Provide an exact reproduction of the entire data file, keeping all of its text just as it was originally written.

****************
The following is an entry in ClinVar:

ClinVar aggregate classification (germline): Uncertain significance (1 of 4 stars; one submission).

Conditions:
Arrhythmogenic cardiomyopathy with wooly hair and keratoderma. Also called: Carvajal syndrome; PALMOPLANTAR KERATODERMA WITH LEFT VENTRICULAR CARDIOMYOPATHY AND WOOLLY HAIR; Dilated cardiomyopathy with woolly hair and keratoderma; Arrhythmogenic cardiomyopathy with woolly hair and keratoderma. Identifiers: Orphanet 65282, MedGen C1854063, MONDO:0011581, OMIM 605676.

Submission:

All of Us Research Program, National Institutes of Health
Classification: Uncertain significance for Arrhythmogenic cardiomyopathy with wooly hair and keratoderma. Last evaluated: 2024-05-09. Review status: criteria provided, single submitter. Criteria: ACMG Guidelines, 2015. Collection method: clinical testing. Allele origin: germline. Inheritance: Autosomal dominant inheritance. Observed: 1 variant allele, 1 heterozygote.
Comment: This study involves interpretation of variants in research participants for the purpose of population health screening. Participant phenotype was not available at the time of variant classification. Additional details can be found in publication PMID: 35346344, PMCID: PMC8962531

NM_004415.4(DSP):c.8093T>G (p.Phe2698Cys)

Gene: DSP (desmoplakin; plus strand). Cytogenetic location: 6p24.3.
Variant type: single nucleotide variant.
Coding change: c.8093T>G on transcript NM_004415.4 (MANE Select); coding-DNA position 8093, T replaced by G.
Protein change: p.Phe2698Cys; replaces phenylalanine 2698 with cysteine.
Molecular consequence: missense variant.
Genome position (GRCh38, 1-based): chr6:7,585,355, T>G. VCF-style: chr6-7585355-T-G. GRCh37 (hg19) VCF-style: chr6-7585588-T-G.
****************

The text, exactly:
The following is an entry in ClinVar:

ClinVar aggregate classification (germline): Uncertain significance (1 of 4 stars; one submission).

Conditions:
Arrhythmogenic cardiomyopathy with wooly hair and keratoderma. Also called: Carvajal syndrome; PALMOPLANTAR KERATODERMA WITH LEFT VENTRICULAR CARDIOMYOPATHY AND WOOLLY HAIR; Dilated cardiomyopathy with woolly hair and keratoderma; Arrhythmogenic cardiomyopathy with woolly hair and keratoderma. Identifiers: Orphanet 65282, MedGen C1854063, MONDO:0011581, OMIM 605676.

Submission:

All of Us Research Program, National Institutes of Health
Classification: Uncertain significance for Arrhythmogenic cardiomyopathy with wooly hair and keratoderma. Last evaluated: 2024-05-09. Review status: criteria provided, single submitter. Criteria: ACMG Guidelines, 2015. Collection method: clinical testing. Allele origin: germline. Inheritance: Autosomal dominant inheritance. Observed: 1 variant allele, 1 heterozygote.
Comment: This study involves interpretation of variants in research participants for the purpose of population health screening. Participant phenotype was not available at the time of variant classification. Additional details can be found in publication PMID: 35346344, PMCID: PMC8962531

NM_004415.4(DSP):c.8093T>G (p.Phe2698Cys)

Gene: DSP (desmoplakin; plus strand). Cytogenetic location: 6p24.3.
Variant type: single nucleotide variant.
Coding change: c.8093T>G on transcript NM_004415.4 (MANE Select); coding-DNA position 8093, T replaced by G.
Protein change: p.Phe2698Cys; replaces phenylalanine 2698 with cysteine.
Molecular consequence: missense variant.
Genome position (GRCh38, 1-based): chr6:7,585,355, T>G. VCF-style: chr6-7585355-T-G. GRCh37 (hg19) VCF-style: chr6-7585588-T-G.